In reference to Louis Bacio's question about the item from "With Good Reason," by S. Morris Engel, he said he'd like to know "what is wrong [with this quote], if it is wrong logically:

" be able to determine when it is appropriate and justified to say of something that one KNOWS that it is so (1+1=2), and when it is appropriate to say of something that one THINKs that it is so (a high fat diet will cause cancer), and when, finally, it can only be appropriate to say of something that one BELIEVES it is so (God exists)– this is the mark of an educated person." (p. 42, paperback version)

Mr. Bacio also asked, "Being Christian logicians, how are we suppose to respond to this statement?"

My first comment is that I think the quote is a good one, and describes the main three ways of knowing things: We know them as fact, we know them as opinion, and we know them by faith.

There is nothing wrong with identifying which category our "knowing" falls into when we speak. In fact, it is a sign of mature thinking to make the distinctions Engel notes when conversing, speaking, writing, and so on, to avoid confusion about exactly what it is that is being claimed.

The main issue, perhaps, for Mr. Bacio may be that he has a relationship with God, and therefore knows Him in the 1+1=2 sense, as opposed to the faith or opinion type of knowing. If this is so, then his problem consists only in confusing the labels on his own ideas.

It is important to remember that the very same thing that is a matter of opinion for one person can be a 1+1=2 matter for someone expert in that area, and a matter of faith for someone quite ignorant of the matter, but with a gut feeling about it.

For instance, take the item Engels gives as a matter of opinion: A high-fat diet causes cancer. Many people have this opinion, having read so much about it in the popular press. Others will hold it as faith, not having read or heard enough about it to have anything but faith that it is so because they have a gut feeling that "where there's smoke there's fire." However, the research shows–for example a study of thousands of nurses over a period of many years that was recently concluded–that the more fat in the daily diet, the lower the likelihood of cancer.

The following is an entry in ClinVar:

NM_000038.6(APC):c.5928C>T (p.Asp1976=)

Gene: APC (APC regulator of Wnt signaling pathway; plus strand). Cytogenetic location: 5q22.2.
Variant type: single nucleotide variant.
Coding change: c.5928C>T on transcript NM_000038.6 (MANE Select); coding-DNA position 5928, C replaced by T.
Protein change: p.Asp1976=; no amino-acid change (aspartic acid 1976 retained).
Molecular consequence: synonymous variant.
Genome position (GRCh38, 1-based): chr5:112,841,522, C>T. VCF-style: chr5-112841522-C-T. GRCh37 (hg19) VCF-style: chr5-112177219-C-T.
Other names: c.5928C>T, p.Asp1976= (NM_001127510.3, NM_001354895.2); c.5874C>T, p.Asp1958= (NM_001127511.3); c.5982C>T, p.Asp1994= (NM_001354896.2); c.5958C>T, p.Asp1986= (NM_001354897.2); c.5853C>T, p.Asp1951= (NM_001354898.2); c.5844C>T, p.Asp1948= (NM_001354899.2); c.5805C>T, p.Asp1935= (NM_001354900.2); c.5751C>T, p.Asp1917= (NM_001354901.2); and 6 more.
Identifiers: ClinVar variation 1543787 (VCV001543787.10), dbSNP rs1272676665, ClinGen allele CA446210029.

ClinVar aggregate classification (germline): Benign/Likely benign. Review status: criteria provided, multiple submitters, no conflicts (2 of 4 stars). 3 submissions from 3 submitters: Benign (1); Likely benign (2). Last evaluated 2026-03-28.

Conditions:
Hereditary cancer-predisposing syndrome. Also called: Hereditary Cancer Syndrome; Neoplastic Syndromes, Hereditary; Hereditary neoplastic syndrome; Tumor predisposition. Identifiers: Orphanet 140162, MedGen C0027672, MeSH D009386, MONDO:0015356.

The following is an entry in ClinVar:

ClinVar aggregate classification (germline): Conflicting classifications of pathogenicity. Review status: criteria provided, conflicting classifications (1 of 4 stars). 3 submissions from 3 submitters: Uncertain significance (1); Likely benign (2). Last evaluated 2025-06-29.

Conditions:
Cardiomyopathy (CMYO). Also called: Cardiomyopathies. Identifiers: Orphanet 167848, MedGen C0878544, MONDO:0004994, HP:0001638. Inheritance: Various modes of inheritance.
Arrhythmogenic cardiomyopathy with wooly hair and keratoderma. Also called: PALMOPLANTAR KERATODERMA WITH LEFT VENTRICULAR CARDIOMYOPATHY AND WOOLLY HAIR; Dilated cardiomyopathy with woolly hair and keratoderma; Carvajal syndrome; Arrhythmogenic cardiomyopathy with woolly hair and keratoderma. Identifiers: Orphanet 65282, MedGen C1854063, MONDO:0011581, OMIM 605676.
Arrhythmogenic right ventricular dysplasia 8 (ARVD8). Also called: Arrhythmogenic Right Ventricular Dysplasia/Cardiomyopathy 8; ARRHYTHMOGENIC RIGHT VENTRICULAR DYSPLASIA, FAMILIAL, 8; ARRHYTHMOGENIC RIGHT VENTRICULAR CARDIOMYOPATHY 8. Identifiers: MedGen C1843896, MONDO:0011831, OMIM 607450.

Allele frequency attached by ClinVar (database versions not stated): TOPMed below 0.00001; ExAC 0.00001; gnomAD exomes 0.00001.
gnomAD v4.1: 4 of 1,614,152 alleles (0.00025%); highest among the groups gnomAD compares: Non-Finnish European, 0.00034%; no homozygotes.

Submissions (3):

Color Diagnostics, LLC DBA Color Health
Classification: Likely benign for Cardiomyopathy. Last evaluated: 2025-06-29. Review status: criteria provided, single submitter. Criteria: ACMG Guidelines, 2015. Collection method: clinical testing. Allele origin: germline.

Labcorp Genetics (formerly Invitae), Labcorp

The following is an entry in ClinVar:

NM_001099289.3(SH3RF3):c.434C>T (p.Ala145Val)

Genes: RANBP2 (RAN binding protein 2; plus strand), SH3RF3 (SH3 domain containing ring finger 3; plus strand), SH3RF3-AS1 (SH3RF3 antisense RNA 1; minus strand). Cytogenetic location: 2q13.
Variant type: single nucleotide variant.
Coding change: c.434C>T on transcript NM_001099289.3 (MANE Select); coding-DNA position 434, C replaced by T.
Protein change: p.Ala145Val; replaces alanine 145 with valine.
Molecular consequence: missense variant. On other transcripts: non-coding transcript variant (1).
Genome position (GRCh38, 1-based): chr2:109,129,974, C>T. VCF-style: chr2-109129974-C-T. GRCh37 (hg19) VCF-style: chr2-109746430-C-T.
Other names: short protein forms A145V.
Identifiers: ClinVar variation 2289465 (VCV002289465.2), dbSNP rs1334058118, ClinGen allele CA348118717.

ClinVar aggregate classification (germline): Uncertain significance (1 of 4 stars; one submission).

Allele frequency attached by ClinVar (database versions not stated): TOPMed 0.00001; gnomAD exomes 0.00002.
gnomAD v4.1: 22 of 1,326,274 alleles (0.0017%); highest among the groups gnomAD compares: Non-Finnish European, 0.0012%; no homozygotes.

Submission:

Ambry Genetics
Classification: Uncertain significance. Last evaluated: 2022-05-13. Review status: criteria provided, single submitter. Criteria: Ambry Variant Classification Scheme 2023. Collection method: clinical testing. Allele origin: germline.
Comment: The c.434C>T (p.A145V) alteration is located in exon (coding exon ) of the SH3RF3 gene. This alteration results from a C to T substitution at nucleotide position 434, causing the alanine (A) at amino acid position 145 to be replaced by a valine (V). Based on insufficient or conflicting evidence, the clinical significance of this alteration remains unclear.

Here, the huge number of nurses and the extremely long period over which the study was conducted–not to mention the scores of other studies that show the same thing–make the issue of whether or not a high-fat diet causes or prevents cancer a matter of objective fact, 1+1=2, rather than subjective opinion or faith to anyone who is familiar with the research.

Just so, someone who knows God as a fact, knows Him from repeated experience–just the way they know anyone. So when asked whether God's existence is a matter of fact, opinion, or faith, they will say "fact!" just as they would if asked that about the existence of any person with whom they have spent a lot of time in relationship–father, mother, sister, brother, friend.

Someone else, equally sincere, but with a different life experience, might say that they have thought quite a bit about the question of God's existence and now have an opinion on that question.

Another person may say that, for them, God's existence is a matter of faith–they're believing in it, but haven't been able to prove it.

Logical fallacies may enter into the particular things people claim as fact, opinion, or faith, but the categories themselves are not illogical.

Sincerely, N'omi Orr

PS Thanks, again, for you wonderful newsletter. I'm going now to read backissues on your web site.

Copyright January 09, 2001, all rights reserved. 4224 views